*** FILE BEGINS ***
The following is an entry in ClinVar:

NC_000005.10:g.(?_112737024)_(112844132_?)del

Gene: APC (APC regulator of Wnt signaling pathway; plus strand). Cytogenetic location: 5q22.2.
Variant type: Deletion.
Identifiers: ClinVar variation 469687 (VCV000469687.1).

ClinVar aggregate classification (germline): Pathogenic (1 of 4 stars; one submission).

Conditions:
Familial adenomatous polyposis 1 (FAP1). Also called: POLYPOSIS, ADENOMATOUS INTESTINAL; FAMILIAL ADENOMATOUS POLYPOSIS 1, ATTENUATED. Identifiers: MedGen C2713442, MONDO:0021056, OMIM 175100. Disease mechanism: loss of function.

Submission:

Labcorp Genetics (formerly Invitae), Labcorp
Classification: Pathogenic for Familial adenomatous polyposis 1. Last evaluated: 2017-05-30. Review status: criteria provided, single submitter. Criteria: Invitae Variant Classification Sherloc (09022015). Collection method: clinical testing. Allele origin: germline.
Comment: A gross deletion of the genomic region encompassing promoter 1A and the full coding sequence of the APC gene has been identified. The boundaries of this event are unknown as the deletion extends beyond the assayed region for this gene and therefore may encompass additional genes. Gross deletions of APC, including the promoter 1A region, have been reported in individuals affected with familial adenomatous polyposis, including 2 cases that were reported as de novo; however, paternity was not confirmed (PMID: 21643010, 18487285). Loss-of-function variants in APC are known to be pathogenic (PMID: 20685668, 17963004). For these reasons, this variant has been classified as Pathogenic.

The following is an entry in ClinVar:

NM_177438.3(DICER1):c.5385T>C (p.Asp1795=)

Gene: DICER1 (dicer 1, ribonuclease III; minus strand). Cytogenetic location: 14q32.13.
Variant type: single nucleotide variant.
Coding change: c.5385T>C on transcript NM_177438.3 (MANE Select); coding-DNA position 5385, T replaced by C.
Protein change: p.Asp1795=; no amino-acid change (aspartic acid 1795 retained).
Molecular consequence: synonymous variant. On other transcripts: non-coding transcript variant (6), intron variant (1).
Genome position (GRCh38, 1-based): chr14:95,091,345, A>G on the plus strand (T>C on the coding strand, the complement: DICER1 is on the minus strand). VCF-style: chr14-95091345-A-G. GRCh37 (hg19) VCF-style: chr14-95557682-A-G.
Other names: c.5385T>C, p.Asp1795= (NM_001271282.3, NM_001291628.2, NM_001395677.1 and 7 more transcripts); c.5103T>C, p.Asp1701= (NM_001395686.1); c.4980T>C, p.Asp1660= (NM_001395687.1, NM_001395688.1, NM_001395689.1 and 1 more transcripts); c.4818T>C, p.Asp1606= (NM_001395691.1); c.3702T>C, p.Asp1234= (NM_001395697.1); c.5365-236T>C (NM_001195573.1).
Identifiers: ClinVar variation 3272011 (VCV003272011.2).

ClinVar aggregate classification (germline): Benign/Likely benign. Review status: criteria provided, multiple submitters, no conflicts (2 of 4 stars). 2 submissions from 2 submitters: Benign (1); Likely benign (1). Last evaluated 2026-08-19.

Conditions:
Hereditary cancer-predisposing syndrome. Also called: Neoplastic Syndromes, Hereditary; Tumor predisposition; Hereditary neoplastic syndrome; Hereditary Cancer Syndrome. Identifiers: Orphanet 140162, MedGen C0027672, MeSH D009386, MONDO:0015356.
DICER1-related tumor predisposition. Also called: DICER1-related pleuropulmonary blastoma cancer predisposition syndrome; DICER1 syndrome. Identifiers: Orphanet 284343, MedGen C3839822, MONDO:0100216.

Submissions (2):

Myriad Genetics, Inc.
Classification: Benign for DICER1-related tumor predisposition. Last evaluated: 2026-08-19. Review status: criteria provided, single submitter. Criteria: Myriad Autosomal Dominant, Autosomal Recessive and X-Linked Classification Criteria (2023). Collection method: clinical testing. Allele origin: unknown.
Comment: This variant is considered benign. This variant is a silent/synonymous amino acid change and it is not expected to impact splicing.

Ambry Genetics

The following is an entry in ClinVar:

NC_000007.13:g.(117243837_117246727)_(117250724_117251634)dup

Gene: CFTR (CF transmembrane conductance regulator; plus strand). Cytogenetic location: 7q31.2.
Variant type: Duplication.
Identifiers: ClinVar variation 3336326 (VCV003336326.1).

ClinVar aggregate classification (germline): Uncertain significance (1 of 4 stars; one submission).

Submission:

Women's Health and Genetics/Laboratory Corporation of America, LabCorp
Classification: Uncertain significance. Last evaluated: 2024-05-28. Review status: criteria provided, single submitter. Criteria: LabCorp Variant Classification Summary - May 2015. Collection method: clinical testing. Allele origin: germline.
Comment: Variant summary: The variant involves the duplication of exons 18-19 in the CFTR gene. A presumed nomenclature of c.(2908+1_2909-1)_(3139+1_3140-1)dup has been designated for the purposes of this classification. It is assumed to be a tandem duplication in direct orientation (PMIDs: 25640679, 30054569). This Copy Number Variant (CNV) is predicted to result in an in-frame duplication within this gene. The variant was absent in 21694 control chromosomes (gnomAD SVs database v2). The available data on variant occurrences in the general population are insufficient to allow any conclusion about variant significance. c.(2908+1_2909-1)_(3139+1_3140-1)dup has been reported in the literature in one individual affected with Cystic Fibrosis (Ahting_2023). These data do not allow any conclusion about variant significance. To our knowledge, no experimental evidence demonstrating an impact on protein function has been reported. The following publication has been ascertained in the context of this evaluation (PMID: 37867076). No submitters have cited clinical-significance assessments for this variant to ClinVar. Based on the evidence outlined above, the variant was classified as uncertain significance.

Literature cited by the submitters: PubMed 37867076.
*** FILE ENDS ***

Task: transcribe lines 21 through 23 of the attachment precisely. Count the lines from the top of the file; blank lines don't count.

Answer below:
Other names: c.5385T>C, p.Asp1795= (NM_001271282.3, NM_001291628.2, NM_001395677.1 and 7 more transcripts); c.5103T>C, p.Asp1701= (NM_001395686.1); c.4980T>C, p.Asp1660= (NM_001395687.1, NM_001395688.1, NM_001395689.1 and 1 more transcripts); c.4818T>C, p.Asp1606= (NM_001395691.1); c.3702T>C, p.Asp1234= (NM_001395697.1); c.5365-236T>C (NM_001195573.1).
Identifiers: ClinVar variation 3272011 (VCV003272011.2).

ClinVar aggregate classification (germline): Benign/Likely benign. Review status: criteria provided, multiple submitters, no conflicts (2 of 4 stars). 2 submissions from 2 submitters: Benign (1); Likely benign (1). Last evaluated 2026-08-19.